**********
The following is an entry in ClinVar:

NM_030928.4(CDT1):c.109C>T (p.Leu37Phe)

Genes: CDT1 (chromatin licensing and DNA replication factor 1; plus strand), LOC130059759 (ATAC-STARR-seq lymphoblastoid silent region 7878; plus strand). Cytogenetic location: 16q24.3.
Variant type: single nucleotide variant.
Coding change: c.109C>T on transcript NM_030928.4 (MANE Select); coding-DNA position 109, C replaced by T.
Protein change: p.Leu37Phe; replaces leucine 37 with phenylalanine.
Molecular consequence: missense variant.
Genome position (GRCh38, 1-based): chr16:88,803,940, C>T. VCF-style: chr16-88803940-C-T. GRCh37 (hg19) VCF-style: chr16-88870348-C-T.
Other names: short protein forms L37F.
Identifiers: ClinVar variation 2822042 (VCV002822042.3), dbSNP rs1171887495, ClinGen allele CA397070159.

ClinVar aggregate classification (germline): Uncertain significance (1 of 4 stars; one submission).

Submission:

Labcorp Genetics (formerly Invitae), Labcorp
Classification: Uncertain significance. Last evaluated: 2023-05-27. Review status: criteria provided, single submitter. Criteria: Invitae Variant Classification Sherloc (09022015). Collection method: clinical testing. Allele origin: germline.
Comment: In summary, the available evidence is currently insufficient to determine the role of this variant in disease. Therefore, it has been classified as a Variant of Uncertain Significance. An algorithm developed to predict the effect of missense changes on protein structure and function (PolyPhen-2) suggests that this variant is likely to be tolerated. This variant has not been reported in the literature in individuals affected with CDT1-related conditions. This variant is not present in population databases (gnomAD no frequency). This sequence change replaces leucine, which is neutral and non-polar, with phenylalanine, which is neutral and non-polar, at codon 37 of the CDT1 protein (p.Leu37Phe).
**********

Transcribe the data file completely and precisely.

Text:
The following is an entry in ClinVar:

NM_030928.4(CDT1):c.109C>T (p.Leu37Phe)

Genes: CDT1 (chromatin licensing and DNA replication factor 1; plus strand), LOC130059759 (ATAC-STARR-seq lymphoblastoid silent region 7878; plus strand). Cytogenetic location: 16q24.3.
Variant type: single nucleotide variant.
Coding change: c.109C>T on transcript NM_030928.4 (MANE Select); coding-DNA position 109, C replaced by T.
Protein change: p.Leu37Phe; replaces leucine 37 with phenylalanine.
Molecular consequence: missense variant.
Genome position (GRCh38, 1-based): chr16:88,803,940, C>T. VCF-style: chr16-88803940-C-T. GRCh37 (hg19) VCF-style: chr16-88870348-C-T.
Other names: short protein forms L37F.
Identifiers: ClinVar variation 2822042 (VCV002822042.3), dbSNP rs1171887495, ClinGen allele CA397070159.

ClinVar aggregate classification (germline): Uncertain significance (1 of 4 stars; one submission).

Submission:

Labcorp Genetics (formerly Invitae), Labcorp
Classification: Uncertain significance. Last evaluated: 2023-05-27. Review status: criteria provided, single submitter. Criteria: Invitae Variant Classification Sherloc (09022015). Collection method: clinical testing. Allele origin: germline.
Comment: In summary, the available evidence is currently insufficient to determine the role of this variant in disease. Therefore, it has been classified as a Variant of Uncertain Significance. An algorithm developed to predict the effect of missense changes on protein structure and function (PolyPhen-2) suggests that this variant is likely to be tolerated. This variant has not been reported in the literature in individuals affected with CDT1-related conditions. This variant is not present in population databases (gnomAD no frequency). This sequence change replaces leucine, which is neutral and non-polar, with phenylalanine, which is neutral and non-polar, at codon 37 of the CDT1 protein (p.Leu37Phe).